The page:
I’d like to think the heightened focus on whom and where we come from benefits the arc of evolution: Who we are at birth is the sum of our ancestry. Who we become after birth is the sum of infinite choices we make every minute of every day. By knowing who we are more fully, one only can hope it influences for the better who we become.

 

Media and marketing specialist Bruce Apar, also known as Bruce The Blog, is Chief Content Officer of Pinpoint Marketing & Design, a Google Partner agency.  He also owns APAR All-Media, a Hudson Valley marketing agency. Follow him on Hudson Valley WXYZ on Facebook, Twitter & YouTube. Reach him at bapar@me.com or (914) 275-6887.

September 28, 2016 |

Time Is On Your Side (Yes, It Is)

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Bruce the Blog

 

 

 

 

 

 

By Buce Apar

 

 

Remember that Rolling Stones song, Time Is On My Side? Many of us have a self-defeating tendency to put time on the other side, as we go out of our way to make it work against us instead of for us.

An insurance company, Colonial Life, highlights five time-saving tricks on its website, tricks that it in turn picked up from a blog by Etienne Garbugli, who listed 26 tips. I’d go find all 26 for you, but I don’t have the time (or the space).

For one, when you’re feeling productive, suggests Mr. Garbugli, just go with it and keep those cylinders pumping. There’ll be other times when you feel you should be more productive but can’t hack it. Those swings in work impetus will balance out. Don’t pigeonhole yourself by thinking you have to work particular hours. Work away feverishly when you’re feeling it, even if it’s deep into the night. Then relax when the feeling subsides, even if it’s high noon. In other words, don’t be a clock-watcher.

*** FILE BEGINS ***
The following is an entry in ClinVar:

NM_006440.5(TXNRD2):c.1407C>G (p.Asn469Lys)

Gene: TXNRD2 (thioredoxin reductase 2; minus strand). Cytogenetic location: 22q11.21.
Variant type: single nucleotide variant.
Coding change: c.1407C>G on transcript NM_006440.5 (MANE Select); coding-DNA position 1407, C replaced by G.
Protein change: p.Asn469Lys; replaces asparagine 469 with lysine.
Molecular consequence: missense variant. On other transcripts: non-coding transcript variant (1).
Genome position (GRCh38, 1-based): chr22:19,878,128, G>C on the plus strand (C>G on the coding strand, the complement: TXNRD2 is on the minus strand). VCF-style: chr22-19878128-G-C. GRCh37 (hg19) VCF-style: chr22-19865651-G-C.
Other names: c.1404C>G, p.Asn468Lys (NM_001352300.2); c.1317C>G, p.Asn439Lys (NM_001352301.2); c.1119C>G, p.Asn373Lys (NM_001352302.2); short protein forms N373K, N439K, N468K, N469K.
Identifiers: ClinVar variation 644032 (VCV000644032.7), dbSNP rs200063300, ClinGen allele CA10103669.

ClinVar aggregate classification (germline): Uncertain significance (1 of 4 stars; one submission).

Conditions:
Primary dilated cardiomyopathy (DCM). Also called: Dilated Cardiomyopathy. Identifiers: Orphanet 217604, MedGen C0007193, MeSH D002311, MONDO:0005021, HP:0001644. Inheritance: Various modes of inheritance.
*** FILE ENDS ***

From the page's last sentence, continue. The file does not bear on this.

Here’s a good one for yours truly: let go of the past, which could be as recent as yesterday. I am good at beating myself up over something I did less well than I think I could have, and then I’ll stew in my own juices. Not very appetizing. Plus a waste of time and energy. The same rule applies to gloating over a past accomplishment, even if it was a victory you scored an hour before. Pat yourself on the back once for your win, then move on, Mr. Wonderful; something un-wonderful will bring you back to Earth soon enough.

This one’s a perennial piece of wisdom: don’t get bogged down in more meetings than necessary. They can be very productive if done right, or one of the world’s great time-wasters if an agenda is not set and followed. The real work occurs between meetings, not during them.

Yet another one that I should take more to heart: do not — I repeat — do not pursue your idea of perfection, which often is a quaint euphemism for being obsessive-compulsive about certain details. Follow Facebook’s motto of “Doing is better than perfect.”

Finally, confront the myth of multi-tasking, which is another quaint euphemism for becoming easily distracted and not focusing on the singular task at hand. It’s nothing you want to master, let alone be proud of. It’s counterproductive.

Now that you’ve finished reading this, give yourself permission to undertake the next task: go to Health.com and read 12 Reasons to Stop Multitasking Now! You’ll learn how task hopping is bound to make you less efficient and more frustrated.

A University of Utah study discovered that drivers talking on cell phones took longer to reach their destination. How surprising that isn’t.

I wonder if the UU study also confirmed what we already know anecdotally: people who have one hand on the wheel and the other hand with a phone illegally pressed to their ear drive law-abiding motorists crazy.

 

Media and marketing specialist Bruce Apar, also known as Bruce The Blog, is Chief Content Officer of Pinpoint Marketing & Design, a Google Partner agency.  He also owns APAR All-Media, a Hudson Valley marketing agency. Follow him on Hudson Valley WXYZ on Facebook, Twitter & YouTube. Reach him at bapar@me.com or (914) 275-6887.

September 21, 2016 |